Thanks for taking the time to read my stuff and comment. 🙂
I had no idea Peru had a Japanese contingent. Very interesting.
It’s nice to meet someone else who enjoys food of all kinds. Danish… I don’t know that cuisine, would that be German and Polish type foods or does Denmark have it’s own something?
Scandinavian, Diana. It’s not as celebrated, as, say, Norwegian– Danish populations assimilated a lot more in U.S. history. Kringler, ableskivers (round pancakes filled with apples or other fruit), meatloaf with shredded carrot, butter cookies (the kind that get passed around a lot at Christmas in the metal tins!) are a few I was introduced to by my mother’s side of the family, and by my wife’s family.
There is no “Sons of Denmark” like there is “Sons of Norway”, but I’ve compared notes with Scandinavian-American groups, and that’s a place to start. Wikipedia has a good article on Danish cuisine, and there is a Scandinavian cooking show on public television.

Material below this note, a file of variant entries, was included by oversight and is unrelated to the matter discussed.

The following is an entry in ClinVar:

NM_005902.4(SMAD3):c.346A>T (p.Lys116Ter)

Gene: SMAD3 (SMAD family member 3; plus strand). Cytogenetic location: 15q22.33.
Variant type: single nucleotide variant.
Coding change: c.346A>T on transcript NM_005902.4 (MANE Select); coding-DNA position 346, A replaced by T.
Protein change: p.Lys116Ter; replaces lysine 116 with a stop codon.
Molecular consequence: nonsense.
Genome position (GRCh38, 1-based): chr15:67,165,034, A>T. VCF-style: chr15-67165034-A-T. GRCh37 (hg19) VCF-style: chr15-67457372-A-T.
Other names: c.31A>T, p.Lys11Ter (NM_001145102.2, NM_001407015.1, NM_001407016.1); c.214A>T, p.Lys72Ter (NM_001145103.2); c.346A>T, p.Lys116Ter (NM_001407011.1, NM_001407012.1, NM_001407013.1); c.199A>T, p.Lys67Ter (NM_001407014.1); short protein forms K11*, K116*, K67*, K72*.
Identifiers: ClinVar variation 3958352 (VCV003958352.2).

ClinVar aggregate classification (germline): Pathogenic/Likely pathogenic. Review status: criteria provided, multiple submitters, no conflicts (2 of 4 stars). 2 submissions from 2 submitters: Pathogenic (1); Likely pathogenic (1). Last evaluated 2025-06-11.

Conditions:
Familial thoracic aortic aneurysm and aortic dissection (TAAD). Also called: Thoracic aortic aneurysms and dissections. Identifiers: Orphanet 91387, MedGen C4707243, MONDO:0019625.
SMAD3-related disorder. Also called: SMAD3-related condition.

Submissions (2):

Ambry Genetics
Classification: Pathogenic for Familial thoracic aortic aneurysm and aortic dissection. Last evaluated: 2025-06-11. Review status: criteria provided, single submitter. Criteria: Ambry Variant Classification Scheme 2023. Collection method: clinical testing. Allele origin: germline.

Great post! I love the patisseries here, too! All the more because I had absolutely no idea before we arrived in Tokyo that they had so many wonderful bakeries.
It was a great surprise to us too!
I think most people get the same reaction when you talk about Japan. The image of sushi is so strong in many people’s minds that they don’t understand that there is a variety of foods. In addition to the many international foods that are available, there are lots of traditional Japanese foods that don’t even involve seafood.
I have never tried Peruvian food, in Japan or elsewhere, but I’d really like to visit that restaurant you spoke of! These photos are making me quite hungry…
Very true about the variety of Japanese food. We are still finding new things to try.
The Peruvian place is really very good. If you are ever in Yokosuka, it’s called Geodana’s.
Thanks for the recommendation! Since I usually stay in Tokyo, I’ll be quite close whenever I can get there again.